Book Review: The Cormorant’s Call by Donald S Murray

By on September 30, 2022 0

By midlife, Donald S Murray became not only an established novelist, but unquestionably one of the most interesting and enjoyable authors in Scotland today. Impressive, he sets himself a new and more demanding challenge with each book. The Call of the Cormorant, set in Iceland, the Faroe Islands, Denmark and Nazi Germany, is remarkable.

It is based on the life of an extraordinary figure, Karl Einarsson, poet, artist, confidence trickster and mythomaniac who, among a number of self-attributed titles, was called Cormoran XII, Emperor of Atlantis – there a, I fear no record of the 11 former Emperor Cormorants – and also the Earl Duke of St Kilda, although he never visited the islands. But her story begins in a small town of Torshavn in the Faroe Islands, where her father ran a village store.

The father, a talkative autodidact with an avid zest for knowledge and a taste for fantasy, is, like Dickens’s Mr Micawber, a delight to meet in a novel, though you may cross the street to avoid him in life. . A voracious reader of anything that comes his way, he believes the great rock walls of the St Kilda archipelago are the last standing walls of the lost continent of Atlantis. Young Karl is brought up in this belief, his enthusiasm sparked by an encounter with two Scottish fishermen stranded on the Faroe Islands during a powerful storm. The conversations between them and Karl’s father, with neither side understanding the other well, are great fun, as are the interventions from the local pastor. Later, when Karl is a teenager, it is the pastor who persuades the father that the boy’s exceptional promise as a poet and artist will be snuffed out unless he continues his education in Denmark. The father is convinced, although his mother and Karl’s sensible sister Christianna, who shares the burden of the story, are more skeptical.

Donald S Murray PIC: Sandie Maciver

It seems natural that after a few turbulent years in Denmark – artistic success tainted by his dishonesty – Karl finds himself in Nazi Germany. He may, in his fixation on Atlantis, his claim to be able to speak his lost language (if there ever was such a language) and his belief that Atlantis was the homeland of the Aryan race, be mad to the tonsils, but he’s no more so than SS leader Heinrich Himmler, whose Aryan fantasies prompted him to send an expedition to Tibet in search of further evidence of the race’s origins. Murray revels in all this nonsense, even writing with some degree of sympathy and understanding for Emperor Cormorant. His description of the madhouse that was Nazi Germany is sharp, lively, gruesome and very funny. There is a false note when he has Himmler shoot a bird or an animal. In fact, the man who sent millions of Jews, gypsies and gays to death camps was a crazed, proto-green vegetarian who believed blood sports were bad.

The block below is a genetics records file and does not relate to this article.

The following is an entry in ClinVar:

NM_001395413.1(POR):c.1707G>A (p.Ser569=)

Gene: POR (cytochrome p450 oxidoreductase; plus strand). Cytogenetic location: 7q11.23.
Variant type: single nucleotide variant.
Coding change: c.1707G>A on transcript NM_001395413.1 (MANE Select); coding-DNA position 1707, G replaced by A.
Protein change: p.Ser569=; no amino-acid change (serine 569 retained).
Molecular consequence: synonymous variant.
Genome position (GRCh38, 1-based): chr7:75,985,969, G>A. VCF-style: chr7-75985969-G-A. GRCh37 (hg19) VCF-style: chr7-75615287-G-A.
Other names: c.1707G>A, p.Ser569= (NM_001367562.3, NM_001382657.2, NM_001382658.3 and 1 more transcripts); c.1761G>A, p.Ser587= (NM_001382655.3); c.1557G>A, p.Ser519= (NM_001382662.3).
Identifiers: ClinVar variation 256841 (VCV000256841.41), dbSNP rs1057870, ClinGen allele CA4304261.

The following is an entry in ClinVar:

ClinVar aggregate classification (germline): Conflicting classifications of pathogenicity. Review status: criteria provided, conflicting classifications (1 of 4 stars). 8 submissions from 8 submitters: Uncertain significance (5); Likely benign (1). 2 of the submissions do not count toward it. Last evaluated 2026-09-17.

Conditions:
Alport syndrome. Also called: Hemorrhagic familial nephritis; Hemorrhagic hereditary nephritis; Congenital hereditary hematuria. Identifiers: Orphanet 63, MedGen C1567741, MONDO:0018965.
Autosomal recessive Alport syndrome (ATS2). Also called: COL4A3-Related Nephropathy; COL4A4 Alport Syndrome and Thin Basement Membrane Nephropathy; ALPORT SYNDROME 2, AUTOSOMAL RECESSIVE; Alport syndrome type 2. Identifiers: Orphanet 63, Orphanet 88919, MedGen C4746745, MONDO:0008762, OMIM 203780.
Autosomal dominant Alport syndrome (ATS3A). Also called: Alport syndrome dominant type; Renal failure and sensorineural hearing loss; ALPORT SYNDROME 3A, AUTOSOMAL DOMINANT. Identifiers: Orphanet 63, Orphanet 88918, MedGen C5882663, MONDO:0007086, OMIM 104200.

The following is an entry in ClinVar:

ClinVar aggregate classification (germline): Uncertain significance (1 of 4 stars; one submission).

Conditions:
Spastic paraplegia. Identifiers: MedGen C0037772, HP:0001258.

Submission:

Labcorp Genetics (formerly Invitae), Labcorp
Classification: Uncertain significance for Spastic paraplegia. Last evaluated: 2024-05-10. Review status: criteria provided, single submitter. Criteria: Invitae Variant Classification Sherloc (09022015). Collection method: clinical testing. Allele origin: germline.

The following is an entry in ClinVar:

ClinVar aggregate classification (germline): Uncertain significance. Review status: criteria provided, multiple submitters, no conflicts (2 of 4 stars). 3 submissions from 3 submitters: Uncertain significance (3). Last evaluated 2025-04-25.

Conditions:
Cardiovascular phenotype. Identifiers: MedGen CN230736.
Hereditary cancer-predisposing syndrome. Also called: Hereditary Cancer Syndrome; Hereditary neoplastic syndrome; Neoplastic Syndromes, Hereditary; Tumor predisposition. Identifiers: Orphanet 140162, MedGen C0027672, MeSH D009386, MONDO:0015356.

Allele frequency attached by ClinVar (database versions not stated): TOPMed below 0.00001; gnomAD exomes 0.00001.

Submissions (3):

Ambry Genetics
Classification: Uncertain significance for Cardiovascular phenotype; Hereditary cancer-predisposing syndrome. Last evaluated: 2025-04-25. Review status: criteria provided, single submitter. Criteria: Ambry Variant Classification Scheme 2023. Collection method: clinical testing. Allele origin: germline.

When war breaks out, Karl is recruited to broadcast on German radio in the Faroes, joining a bizarre gang that included William Joyce (Lord Haw-haw), Irish novelist Francis Stuart, and at least a few Scottish nationalists. To his credit, Emperor Cormoran does so reluctantly, especially since he has seen enough Nazi and Allied bombing of Germany to believe that Germany will be defeated. His assertion that the broadcasts were harmless since he broadcast them in the otherwise lost language of Atlantis is more ingenious than convincing.

It’s a beautiful story, rich in irony, a story of madness and imbecile that nevertheless invites sympathy. It is neatly and wisely offset by the voice of Karl’s sensitive and caring sister. The construction is good. I might have liked the father of the Cormorant more, but I suspect Murray could have thought of that self-indulgence. It is his most ambitious novel to date, if only because he stepped out of his home territory. It leaves one wondering what he can – and will – do next.

The call of the cormorant, Donald S Murray, Sarabande, 278pp, £9.99

The Cormorant’s Call by Donald S Murray